described how various portions of the compound displayed differing levels of radioactivity. The name “polonium” was given to the newly discovered element accompanying the bismuth. (Badash, 2003) In research that followed, pitchblende yielded not only the newly named polonium, but also radium, which accompanied the barium fraction, Actinium found in the rare earth metals of the ore, and the gaseous radon, as well as other radioelements. (Curie, 1904) Radium was a source of much satisfaction in the work of Curie. Thus, work started toward processing enough pitchblende ore to procure a workable amount of radium. It took processing an astounding 8 tons of ore to obtain just 1 gram of pure radium. Because of their labor-intensive efforts, Curie was able to announce the atomic weight of radium just four years after its discovery. During all of this time, the Curies and their team unknowingly exposed themselves to the hazards of radioactive contamination. In time, Marie not only recognized the dangers of radioactive materials in untrained hands, but also advocated training for those who worked with radioactive substances. (Coppes-Zantinga & Coppes, 1998) After 1902, Marie’s scientific work consisted primarily of refining established techniques and producing samples of radioactive materials for medical use. In 1903, she was awarded the Nobel Prize in Physics. Then, in 1906, Pierre was killed suddenly, when struck by a horse-drawn wagon. In 1911, Marie was awarded another Nobel Prize, this time in Chemistry. By the time World War One began, the military understood the value of x-rays for diagnosis and treatment of wounded soldiers. However, medical use of x-ray technology was “limited by the supply of instruments and trained personnel.” The specialized profession of the medical physicist took some time to evolve; however, it was a small step for Marie to acquire the needed expertise in diagnostic x-ray. Gathering the necessary supplies and funds, fighting the bureaucracy, and delivering the mobile x-ray equipment to the battlefield required a much large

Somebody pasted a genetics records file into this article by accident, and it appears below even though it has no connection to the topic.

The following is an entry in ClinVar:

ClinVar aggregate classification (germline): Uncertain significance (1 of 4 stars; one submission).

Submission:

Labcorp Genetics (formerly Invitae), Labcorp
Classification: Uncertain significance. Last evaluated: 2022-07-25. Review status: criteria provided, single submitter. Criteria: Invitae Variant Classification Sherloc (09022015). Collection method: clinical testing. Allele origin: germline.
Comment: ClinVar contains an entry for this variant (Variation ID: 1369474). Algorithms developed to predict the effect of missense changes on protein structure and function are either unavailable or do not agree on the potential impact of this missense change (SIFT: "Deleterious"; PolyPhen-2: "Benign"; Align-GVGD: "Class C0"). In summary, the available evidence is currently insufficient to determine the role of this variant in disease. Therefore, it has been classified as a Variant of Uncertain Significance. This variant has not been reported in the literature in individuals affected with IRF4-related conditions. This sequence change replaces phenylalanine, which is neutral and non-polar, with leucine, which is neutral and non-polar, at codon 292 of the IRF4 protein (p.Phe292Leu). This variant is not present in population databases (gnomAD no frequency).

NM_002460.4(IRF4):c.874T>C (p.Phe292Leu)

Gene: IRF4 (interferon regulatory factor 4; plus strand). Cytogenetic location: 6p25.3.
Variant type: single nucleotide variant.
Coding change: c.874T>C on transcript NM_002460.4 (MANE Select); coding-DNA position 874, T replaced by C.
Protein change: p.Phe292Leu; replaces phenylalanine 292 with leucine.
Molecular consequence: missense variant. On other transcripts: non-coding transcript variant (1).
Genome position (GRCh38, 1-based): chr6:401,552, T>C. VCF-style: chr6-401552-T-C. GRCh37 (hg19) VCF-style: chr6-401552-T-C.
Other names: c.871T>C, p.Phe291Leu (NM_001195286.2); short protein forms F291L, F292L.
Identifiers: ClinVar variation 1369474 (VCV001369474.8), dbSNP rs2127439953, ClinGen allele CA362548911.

Marie Curie step. Private Citizens donated automobiles; professors and engineers helped to install the x-ray equipment. The team accompanying each petit Curie consisted of a physician, a technologist, and a driver.